Repatha and Praluent both showed strong efficacy in reducing cholesterol, but their price tags didn't sit well with payers. While their manufacturers at first resisted this criticism, they've recently lowered prices in order to secure insurance coverage and formulary access.
"Although the lower price may impact Repatha sales near term, as plans update we expect to see a positive impact on volume growth as this important therapy becomes more accessible and affordable for many more patients," Murdo Gordon, Amgen's head of commercial operations, said on the company's earnings call in late October.
Rubraca (rucaparib) hasn't exactly been a revenue boon in the roughly two years since Clovis Oncology brought it to market.
To be fair, neither have AstraZeneca's Lynparza (olaparib) and Tesaro's Zejula (niraparib), its two main competitors. But those rivals are drawing in more revenue; third quarter sales of $169 million for Lynparza were in-line with analysts' expectations, while sales of $63 million for Zejula exceeded them.
Clovis' drug, meanwhile, fetched a disappointing $23 million.
CEO Patrick Mahaffy tried to explain what was causing the headwinds on the company's earnings call. He said penetration into second-line maintenance setting for ovarian cancer has been "relatively flat" for PARP inhibitors, adding too that Rubraca currently commands only about 20% of the overall PARP market.
Clovis has been working on building out Rubraca's label to make it more competitive. Still, some have criticized the company's inability to break through these market challenges.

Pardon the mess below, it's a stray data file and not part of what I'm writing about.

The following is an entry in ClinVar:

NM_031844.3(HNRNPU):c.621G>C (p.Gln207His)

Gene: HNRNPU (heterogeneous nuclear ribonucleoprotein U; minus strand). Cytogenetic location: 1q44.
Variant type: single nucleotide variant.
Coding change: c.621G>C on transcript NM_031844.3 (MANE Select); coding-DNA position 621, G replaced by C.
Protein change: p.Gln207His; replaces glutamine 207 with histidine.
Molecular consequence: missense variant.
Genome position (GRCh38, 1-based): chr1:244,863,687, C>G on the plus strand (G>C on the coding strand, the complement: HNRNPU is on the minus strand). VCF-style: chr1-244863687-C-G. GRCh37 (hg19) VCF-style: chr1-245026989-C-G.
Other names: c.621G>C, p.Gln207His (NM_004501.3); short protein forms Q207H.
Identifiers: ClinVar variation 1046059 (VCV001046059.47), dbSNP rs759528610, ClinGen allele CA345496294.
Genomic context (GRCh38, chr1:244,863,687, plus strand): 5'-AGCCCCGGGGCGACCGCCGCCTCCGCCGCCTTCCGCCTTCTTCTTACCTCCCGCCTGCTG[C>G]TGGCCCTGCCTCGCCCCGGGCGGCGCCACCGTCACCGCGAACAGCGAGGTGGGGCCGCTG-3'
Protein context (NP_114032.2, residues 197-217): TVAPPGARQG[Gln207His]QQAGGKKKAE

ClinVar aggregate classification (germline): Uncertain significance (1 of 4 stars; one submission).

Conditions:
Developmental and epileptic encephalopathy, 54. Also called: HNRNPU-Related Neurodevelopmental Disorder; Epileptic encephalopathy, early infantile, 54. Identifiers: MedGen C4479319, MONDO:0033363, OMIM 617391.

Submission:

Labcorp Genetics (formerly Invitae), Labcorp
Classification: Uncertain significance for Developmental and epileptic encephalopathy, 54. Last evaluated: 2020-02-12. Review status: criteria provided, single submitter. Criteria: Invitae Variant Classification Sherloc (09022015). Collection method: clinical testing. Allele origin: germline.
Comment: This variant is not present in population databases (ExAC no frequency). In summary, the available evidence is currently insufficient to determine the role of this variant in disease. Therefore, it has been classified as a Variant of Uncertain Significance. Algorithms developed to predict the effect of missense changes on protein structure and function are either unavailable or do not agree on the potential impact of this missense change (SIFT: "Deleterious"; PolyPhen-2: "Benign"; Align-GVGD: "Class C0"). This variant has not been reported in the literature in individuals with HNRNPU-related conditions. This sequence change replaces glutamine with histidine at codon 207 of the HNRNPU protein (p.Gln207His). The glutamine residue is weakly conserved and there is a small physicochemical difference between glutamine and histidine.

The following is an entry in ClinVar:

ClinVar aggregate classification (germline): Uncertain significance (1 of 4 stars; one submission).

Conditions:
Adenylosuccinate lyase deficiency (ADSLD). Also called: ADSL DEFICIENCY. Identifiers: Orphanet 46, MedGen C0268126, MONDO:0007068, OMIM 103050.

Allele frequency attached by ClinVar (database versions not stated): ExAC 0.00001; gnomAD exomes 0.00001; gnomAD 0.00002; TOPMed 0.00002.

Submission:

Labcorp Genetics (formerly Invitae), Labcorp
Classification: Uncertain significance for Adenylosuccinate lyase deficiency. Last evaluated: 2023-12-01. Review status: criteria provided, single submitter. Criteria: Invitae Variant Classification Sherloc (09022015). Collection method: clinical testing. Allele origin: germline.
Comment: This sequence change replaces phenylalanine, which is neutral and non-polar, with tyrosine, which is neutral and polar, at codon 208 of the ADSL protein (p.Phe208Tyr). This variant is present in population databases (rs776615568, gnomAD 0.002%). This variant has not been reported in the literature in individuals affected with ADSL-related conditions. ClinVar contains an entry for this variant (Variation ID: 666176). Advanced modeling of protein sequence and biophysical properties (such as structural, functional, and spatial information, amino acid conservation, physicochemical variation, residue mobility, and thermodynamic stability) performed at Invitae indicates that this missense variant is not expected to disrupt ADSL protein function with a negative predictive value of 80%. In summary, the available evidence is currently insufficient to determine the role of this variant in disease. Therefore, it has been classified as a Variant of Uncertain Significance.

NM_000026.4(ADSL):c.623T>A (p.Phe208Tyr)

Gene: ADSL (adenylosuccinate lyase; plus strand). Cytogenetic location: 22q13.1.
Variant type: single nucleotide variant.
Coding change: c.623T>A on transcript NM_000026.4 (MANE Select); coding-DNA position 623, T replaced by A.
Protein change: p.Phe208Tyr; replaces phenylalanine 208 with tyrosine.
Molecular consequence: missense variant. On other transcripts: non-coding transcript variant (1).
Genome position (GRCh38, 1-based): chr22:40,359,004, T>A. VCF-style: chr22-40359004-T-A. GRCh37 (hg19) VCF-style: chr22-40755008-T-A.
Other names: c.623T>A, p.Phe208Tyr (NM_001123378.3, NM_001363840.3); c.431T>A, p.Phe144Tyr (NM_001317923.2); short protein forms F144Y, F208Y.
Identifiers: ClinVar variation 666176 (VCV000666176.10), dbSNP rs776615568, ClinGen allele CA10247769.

"PARP inhibitors are important drugs. It’s amazing that Clovis and Tesaro haven’t been able to make more of this lately," Brad Loncar, head of Loncar Investments and biopharma investor, wrote in an Oct. 30 tweet.
Facing obstacles in core therapeutic areas of respiratory and HIV, GlaxoSmithKline was quick to tout the near-term growth prospects of its new shingles vaccine Shingrix when the product came to market about a year ago.
So far, Shingrix has delivered. Sales from July through September hit $375 million, well above the $229 million consensus estimates cited by Cowen. The vaccine has done so well, in fact, that GSK has found it difficult to maintain an adequate supply.
It's a good problem to have, given that revenue from GSK's pharmaceuticals and consumer healthcare units was essentially flat year over year, under an annual equivalent rate. The British drugmaker now expects 2018 earnings per share growth to be in the upper range of previous guidance — between 8% and 10% — mostly due to the better-than-expected demand for Shingrix.
Full-year sales of the vaccine should fall in the range of $900 million to nearly $1 billion, according to company leadership.
Analysts expected Eli Lilly's Type 2 diabetes drug to do well, and it did. Revenue for the quarter sat at $816 million, a 55% increase year over year. Driving the growth were higher demand in the U.S. and volume in the rest of the world.
What's remarkable about Trulicity (dulaglutide), however, is that it's doing well even against the well-documented challenges facing the diabetes drug market. To that point, two of Lilly's other key growth products, Jardiance (empagliflozin) and Basaglar (insulin glargine), came in below analysts' estimates for the three-month period.
Trulicity also just scored a huge trial win, showing Type 2 diabetes patients who took the drug experienced significantly reduced major adverse cardiovascular events — a composite consisting of non-fatal stroke, non-fatal heart attack and cardiovascular death. The data could ultimately lead to a label expansion that would help Trulicity stand apart from fellow GLP-1 receptor agonists like Novo Nordisk's Victoza (liraglutide) and AstraZeneca's Byetta/Bydureon (exenatide).
"This is clearly positive news and should ease concerns about Trulicity's ability to compete in the rapidly-growing GLP-1 market," Credit Suisse's Divan wrote in a Nov. 6 investor note.